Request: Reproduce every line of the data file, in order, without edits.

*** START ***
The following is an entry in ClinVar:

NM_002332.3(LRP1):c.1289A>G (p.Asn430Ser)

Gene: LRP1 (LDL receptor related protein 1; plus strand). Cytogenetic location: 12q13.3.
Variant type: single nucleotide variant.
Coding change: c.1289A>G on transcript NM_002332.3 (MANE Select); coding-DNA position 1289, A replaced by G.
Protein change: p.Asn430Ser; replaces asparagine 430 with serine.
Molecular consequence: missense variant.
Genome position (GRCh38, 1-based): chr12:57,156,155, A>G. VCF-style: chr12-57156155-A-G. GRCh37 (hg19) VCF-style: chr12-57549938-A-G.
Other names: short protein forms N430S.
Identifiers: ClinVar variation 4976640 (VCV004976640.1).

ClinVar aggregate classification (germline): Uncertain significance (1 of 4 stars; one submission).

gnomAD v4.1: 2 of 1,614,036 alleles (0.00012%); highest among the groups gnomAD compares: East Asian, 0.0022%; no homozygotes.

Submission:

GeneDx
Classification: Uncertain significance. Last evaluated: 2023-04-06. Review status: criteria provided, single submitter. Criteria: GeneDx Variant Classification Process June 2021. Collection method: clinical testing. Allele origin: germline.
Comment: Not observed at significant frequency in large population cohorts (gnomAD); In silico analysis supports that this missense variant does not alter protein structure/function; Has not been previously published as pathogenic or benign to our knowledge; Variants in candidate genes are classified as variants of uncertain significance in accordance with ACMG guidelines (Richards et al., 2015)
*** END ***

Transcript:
The following is an entry in ClinVar:

NM_002332.3(LRP1):c.1289A>G (p.Asn430Ser)

Gene: LRP1 (LDL receptor related protein 1; plus strand). Cytogenetic location: 12q13.3.
Variant type: single nucleotide variant.
Coding change: c.1289A>G on transcript NM_002332.3 (MANE Select); coding-DNA position 1289, A replaced by G.
Protein change: p.Asn430Ser; replaces asparagine 430 with serine.
Molecular consequence: missense variant.
Genome position (GRCh38, 1-based): chr12:57,156,155, A>G. VCF-style: chr12-57156155-A-G. GRCh37 (hg19) VCF-style: chr12-57549938-A-G.
Other names: short protein forms N430S.
Identifiers: ClinVar variation 4976640 (VCV004976640.1).

ClinVar aggregate classification (germline): Uncertain significance (1 of 4 stars; one submission).

gnomAD v4.1: 2 of 1,614,036 alleles (0.00012%); highest among the groups gnomAD compares: East Asian, 0.0022%; no homozygotes.

Submission:

GeneDx
Classification: Uncertain significance. Last evaluated: 2023-04-06. Review status: criteria provided, single submitter. Criteria: GeneDx Variant Classification Process June 2021. Collection method: clinical testing. Allele origin: germline.
Comment: Not observed at significant frequency in large population cohorts (gnomAD); In silico analysis supports that this missense variant does not alter protein structure/function; Has not been previously published as pathogenic or benign to our knowledge; Variants in candidate genes are classified as variants of uncertain significance in accordance with ACMG guidelines (Richards et al., 2015)